Internet Problems in North Korea: Related to The Interview?

One of the biggest international news stories of the past week has been the ongoing saga of Sony’s internet troubles, reportedly due to the anger over the company’s new movie The Interview. The movie features James Franco and Seth Rogen and features an interview crew sent into North Korea, where they successfully assassinate Kim Jong Un. The film was set to release on December 17, but after threats of violence against any theater showing the film and cyber attacks against Sony, it was temporarily halted. The FBI has stated that the cyber attacks originated in North Korea, and President Barack Obama stated that the US would respond.

Late on Friday, December 19, the internet connectivity in North Korea began to get slower and more glitchy. This continued until Monday when the internet when completely out. By 5:00 Eastern Time the internet had begin showing signs of returning, but the country still remained largely in the dark. Some have begun blaming the United States for this internet blackout, including some North Korean government officials, but others claim that the attack was too unsophisticated to have originated at the higher levels of United States espionage.

The connectivity blackout looks to have been caused by a distributed denial of service (DDOS) attack, one of the most common attacks for knocking servers out of commission. These attacks occur when hackers flood a network with traffic until it collapses. They are a common tool of “hacktivists,” groups who use relatively unsophisticated cyber attacks to shut down or disrupt internet in a country or among a group of individuals. They were recently used during the Ukraine conflicts and the Israel-Hamas conflict.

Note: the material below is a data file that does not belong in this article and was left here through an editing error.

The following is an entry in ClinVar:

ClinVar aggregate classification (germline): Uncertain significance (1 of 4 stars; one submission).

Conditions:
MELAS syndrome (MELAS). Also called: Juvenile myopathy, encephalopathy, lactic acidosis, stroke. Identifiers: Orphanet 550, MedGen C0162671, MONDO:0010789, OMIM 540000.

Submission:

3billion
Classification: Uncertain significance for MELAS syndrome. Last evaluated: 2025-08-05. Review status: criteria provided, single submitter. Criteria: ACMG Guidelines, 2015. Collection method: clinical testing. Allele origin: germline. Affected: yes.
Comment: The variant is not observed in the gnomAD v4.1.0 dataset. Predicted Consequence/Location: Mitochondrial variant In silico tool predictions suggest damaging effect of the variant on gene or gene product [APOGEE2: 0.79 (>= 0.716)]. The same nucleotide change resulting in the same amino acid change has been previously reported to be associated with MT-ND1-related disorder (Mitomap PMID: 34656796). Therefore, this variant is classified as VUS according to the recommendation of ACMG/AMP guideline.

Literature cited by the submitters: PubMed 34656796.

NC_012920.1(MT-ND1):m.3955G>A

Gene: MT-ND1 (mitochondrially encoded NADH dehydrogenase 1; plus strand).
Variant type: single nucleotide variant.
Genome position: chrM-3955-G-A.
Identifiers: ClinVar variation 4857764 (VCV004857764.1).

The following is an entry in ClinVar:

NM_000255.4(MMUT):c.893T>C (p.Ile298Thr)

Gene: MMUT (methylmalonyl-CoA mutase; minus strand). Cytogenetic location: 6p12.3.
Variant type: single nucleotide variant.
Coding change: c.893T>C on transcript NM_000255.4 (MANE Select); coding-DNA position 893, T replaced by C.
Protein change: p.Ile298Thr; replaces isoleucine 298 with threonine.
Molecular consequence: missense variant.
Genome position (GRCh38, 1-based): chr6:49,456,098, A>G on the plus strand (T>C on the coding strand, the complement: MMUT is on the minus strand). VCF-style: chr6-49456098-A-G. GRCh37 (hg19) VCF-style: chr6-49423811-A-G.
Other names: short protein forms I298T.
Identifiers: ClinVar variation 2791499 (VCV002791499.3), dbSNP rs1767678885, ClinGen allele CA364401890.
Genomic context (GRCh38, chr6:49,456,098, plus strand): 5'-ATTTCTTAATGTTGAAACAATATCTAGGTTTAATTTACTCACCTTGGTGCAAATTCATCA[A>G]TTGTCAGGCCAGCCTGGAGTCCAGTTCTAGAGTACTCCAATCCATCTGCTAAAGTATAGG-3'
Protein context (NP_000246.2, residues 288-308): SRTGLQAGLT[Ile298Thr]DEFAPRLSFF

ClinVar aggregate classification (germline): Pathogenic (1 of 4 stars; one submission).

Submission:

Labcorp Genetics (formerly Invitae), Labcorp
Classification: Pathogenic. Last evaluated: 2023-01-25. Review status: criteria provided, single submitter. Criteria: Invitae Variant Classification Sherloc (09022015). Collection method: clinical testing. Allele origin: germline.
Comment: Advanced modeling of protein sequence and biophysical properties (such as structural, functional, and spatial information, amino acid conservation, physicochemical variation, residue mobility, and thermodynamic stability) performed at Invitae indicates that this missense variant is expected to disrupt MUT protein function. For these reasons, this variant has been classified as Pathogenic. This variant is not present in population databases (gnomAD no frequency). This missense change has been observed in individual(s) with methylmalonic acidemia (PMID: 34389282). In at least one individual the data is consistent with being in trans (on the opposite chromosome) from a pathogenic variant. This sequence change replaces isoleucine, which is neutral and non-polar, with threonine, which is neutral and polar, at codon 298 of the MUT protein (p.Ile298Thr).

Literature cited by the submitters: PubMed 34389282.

The flickering of the internet that took place beginning Friday and throughout the weekend seem to indicate that the attack was unsophisticated. Even a weak DDOS attack would knock out North Korea’s internet, and that was not achieved until Monday. North Korea’s connection to the worldwide web is incredibly limited, with only 1,024 internet protocol addresses in the country. So while the US may still respond to the attack on Sony, this was probably not that attempt.

Leave a Reply

Your email address will not be published. Required fields are marked *


4 + five =

You may use these HTML tags and attributes: <a href="" title=""> <abbr title=""> <acronym title=""> <b> <blockquote cite=""> <cite> <code> <del datetime=""> <em> <i> <q cite=""> <strike> <strong>